Question of the Week: 12/7/2007

Most traders seem to lose money when they play options. Why ?


When tossing a coin, there are only two future outcomes - heads or tails. If allowed 1000's of tosses and guesses, the odds are you will "forecast" the outcome accurately 50% of the time. But, what happens to your odds if the number of tosses is limited to 100 or 10 or 1? Or, what if you allow the coin to be tossed only a certain period of time. Can the average person toss a coin once every 10 seconds, and what if you don't have an "average" person? Each additional variable begins to impact the future outcome and the accuracy of your guesses. The odds of 50% accuracy decrease as the number of tosses decline or the number of variables increase. The more complex a system, the more difficult it is to predict the future.

If you own stock in a large, multi-national corporation, you can theoretically hold that certificate forever. I have family members who inherited stock 50+ years ago and never sold it, even as the company went through mergers, buyouts, acquisitions, splits, etc. Unless a company goes bankrupt, there is no expiration date to the transaction. For Fortune 500 companies (and the like), if you wait long enough, inevitably the stock's value will increase with time and at a rate equal to or greater than inflation. This makes financial success in the stock market (given enough time) relatively easy compared to other paper investments, such as futures and options.

When you trade futures, all aspects of stock trading are present, plus two additional factors - leverage and timing. You can't hold a futures contract forever. When it expires, either you made or lost money. As a result, you not only need to be right about the direction of the market, but the expected move needs to occur by a certain date, which is typically no more than a few months in the future. That increases the complexity of the environment, thereby reducing your chances of success.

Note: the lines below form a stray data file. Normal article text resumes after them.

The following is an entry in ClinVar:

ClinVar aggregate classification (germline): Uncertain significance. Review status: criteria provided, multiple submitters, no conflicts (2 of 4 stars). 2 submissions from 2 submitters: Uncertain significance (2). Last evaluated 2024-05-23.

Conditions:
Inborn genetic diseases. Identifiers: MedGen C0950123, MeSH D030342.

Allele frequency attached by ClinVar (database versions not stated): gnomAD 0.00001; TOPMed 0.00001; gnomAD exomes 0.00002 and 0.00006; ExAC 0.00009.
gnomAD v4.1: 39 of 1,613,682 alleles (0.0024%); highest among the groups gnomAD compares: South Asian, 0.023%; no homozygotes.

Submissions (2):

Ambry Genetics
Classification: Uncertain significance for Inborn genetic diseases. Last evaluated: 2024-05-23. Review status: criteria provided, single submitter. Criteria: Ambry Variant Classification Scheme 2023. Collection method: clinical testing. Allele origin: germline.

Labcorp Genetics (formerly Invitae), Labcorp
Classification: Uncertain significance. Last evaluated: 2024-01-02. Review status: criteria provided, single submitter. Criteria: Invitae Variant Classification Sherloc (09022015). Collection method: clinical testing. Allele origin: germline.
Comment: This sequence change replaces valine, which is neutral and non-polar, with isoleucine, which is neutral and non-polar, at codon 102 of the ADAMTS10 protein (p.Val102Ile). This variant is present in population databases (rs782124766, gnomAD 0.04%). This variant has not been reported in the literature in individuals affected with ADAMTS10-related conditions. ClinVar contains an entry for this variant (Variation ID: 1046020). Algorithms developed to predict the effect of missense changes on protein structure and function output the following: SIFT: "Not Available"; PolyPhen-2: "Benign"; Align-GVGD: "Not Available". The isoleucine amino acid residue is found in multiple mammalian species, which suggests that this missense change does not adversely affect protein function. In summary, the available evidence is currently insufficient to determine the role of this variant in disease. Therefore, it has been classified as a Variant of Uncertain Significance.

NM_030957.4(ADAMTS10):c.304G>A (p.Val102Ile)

When you trade options, all aspects of stock and futures trading come into play, plus the added dimensions of volatility (beta, gamma, delta), the ability to buy or sell two vehicles (Puts or Calls) and the decision must be made of whether to enter them in-the-money or out-of-the-money. Finally, liquidity is an additional factor you rarely need to consider in larger markets. The number of variables involved in the options markets increases the complexity of the transaction to such a degree that the chances of accurately assessing market direction, magnitude, volatility, liquidity and timing are remote. My broker Byron tells me at least 80% of option BUYERS (i.e., those buying Puts or Calls) lose money. My other broker Jason says it another way, "Options are the only game in town where you can be right about the market's direction and still lose money."

Options constitute one of the most complex markets in the world, which is the reason so few are able to consistently make money trading them.

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